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Lower socioeconomic (SE) groups are not only disproportionately
affected by type 2 diabetes, they also have
more diabetes-related complications and higher diabetes-
related mortality compared to diabetic patients in
higher SE groups [1-3]. A possible explanation for this
could be poorer glycaemic control. Achieving optimal
glycaemic control requires the diabetic patient to take
part in a complex set of tasks: adhere to dietary advice
and medications, engage in regular physical activity, quit
smoking, and monitor blood glucose levels, known as
diabetes self-management (DSM) [4]. These tasks seem
to be more challenging for diabetic patients in lower SE
groups [5-7].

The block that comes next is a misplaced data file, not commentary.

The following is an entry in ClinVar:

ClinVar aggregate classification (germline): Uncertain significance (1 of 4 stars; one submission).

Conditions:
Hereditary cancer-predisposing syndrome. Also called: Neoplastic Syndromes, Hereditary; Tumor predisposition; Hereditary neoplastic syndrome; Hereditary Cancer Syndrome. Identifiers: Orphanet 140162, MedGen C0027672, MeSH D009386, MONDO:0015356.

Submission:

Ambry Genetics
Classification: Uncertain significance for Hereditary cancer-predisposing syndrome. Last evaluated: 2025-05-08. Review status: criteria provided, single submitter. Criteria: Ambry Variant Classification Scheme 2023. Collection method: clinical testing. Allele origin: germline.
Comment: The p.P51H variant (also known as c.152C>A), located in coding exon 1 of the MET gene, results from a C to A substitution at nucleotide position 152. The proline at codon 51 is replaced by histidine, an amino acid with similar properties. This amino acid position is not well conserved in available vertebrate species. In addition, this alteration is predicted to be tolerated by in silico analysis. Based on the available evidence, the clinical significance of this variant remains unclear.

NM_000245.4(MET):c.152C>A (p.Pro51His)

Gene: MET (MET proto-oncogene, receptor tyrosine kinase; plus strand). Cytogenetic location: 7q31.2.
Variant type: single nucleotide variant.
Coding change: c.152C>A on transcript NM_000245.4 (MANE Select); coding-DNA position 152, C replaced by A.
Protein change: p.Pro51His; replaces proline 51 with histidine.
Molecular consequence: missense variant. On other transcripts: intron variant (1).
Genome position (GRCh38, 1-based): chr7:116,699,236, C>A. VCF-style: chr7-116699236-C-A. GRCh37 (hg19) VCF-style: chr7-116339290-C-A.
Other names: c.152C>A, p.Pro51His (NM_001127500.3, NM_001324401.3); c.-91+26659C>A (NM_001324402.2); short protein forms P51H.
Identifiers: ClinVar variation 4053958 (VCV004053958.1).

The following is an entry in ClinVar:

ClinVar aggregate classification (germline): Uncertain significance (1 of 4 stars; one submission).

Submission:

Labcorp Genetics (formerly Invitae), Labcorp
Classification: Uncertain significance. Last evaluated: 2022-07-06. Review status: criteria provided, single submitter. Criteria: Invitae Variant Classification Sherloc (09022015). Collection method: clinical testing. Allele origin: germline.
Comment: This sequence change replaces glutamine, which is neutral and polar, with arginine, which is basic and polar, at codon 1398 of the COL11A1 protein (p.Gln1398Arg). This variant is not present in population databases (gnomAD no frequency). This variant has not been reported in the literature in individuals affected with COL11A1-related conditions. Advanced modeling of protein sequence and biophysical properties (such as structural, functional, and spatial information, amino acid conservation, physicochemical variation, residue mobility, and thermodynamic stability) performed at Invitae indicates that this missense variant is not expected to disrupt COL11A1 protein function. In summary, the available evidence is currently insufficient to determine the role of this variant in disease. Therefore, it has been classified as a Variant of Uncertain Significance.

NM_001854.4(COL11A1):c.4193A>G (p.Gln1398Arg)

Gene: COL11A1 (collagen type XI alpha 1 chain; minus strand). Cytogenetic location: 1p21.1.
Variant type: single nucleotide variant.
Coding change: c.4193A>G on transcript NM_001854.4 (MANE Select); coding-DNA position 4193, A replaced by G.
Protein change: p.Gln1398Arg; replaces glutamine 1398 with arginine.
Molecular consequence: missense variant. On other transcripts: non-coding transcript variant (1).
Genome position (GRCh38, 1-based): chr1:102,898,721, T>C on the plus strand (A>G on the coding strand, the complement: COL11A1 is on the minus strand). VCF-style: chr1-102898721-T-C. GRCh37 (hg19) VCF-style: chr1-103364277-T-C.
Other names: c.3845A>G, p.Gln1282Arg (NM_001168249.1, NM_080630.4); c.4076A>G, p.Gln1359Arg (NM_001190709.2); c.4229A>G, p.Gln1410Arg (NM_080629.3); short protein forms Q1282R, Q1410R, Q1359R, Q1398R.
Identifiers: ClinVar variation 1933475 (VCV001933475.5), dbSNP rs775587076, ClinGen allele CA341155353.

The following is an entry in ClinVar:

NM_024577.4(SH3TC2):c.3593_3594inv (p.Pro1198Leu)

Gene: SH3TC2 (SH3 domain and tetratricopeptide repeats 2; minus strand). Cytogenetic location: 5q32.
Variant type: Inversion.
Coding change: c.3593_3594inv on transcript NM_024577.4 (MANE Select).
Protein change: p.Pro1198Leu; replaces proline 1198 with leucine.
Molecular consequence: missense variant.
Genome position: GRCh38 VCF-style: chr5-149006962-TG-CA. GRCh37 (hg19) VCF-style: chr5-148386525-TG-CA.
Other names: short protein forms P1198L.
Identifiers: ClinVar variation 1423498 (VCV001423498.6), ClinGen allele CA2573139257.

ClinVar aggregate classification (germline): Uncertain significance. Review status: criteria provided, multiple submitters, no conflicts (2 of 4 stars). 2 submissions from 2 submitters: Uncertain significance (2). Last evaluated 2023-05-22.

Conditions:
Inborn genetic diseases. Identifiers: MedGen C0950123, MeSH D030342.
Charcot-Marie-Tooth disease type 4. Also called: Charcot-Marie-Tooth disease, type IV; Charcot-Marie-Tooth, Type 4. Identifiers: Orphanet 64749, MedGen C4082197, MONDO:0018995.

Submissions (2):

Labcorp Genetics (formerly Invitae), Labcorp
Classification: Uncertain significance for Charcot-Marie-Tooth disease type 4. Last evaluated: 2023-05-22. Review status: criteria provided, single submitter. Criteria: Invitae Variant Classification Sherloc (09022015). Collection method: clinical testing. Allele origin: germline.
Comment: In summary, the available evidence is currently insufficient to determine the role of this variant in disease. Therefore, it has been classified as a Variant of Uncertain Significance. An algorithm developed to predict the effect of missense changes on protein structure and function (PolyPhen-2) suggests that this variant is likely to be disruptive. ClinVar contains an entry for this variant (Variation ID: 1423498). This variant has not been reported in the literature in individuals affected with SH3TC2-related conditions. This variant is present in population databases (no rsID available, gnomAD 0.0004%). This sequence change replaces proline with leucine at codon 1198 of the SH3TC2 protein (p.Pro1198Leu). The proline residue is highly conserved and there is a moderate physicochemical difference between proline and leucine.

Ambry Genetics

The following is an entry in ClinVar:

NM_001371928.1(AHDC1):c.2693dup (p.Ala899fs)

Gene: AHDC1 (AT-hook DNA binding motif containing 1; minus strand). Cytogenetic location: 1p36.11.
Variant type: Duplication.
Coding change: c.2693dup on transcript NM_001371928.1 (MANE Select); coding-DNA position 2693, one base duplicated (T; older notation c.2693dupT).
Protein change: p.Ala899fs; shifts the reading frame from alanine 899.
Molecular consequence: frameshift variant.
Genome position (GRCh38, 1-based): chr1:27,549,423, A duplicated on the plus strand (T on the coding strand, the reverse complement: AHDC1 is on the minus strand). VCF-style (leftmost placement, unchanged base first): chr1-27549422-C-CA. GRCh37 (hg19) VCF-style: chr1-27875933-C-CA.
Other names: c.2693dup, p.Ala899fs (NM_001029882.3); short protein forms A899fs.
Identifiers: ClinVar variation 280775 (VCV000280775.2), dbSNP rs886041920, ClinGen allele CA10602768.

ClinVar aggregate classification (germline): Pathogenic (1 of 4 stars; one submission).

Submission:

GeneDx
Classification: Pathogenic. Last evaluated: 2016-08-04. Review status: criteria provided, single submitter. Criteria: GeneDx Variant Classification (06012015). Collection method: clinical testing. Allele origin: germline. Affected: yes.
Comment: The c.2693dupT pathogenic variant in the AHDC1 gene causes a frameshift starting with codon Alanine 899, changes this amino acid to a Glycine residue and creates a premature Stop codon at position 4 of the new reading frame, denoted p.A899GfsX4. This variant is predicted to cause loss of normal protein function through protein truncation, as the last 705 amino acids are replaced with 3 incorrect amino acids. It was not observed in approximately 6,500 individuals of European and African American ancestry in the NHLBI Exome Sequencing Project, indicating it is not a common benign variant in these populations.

Interventions aimed at improving DSM can contribute
to better glycaemic control and the prevention of diabetes-
related complications [8,9]. However, there are
indications that interventions for the general diabetic
population are less suitable for lower SE groups and
need to be adapted to the specific barriers they face
[10,11]. Barriers to DSM among lower SE groups
include a lack of knowledge of diabetes, low self-efficacy,
low perceived control, and low health literacy [5,7,12].
Another mentioned barrier to DSM among lower SE
groups is a lack of diabetes-related social support
[13-15]. To maintain lifestyle changes, long-term social
support in particular seems beneficial [13,16]. From
other fields such as sociology we know that social support
is not the only psychosocial mechanism through
which the immediate social environment influences
health [17-19]. Other psychosocial mechanisms are


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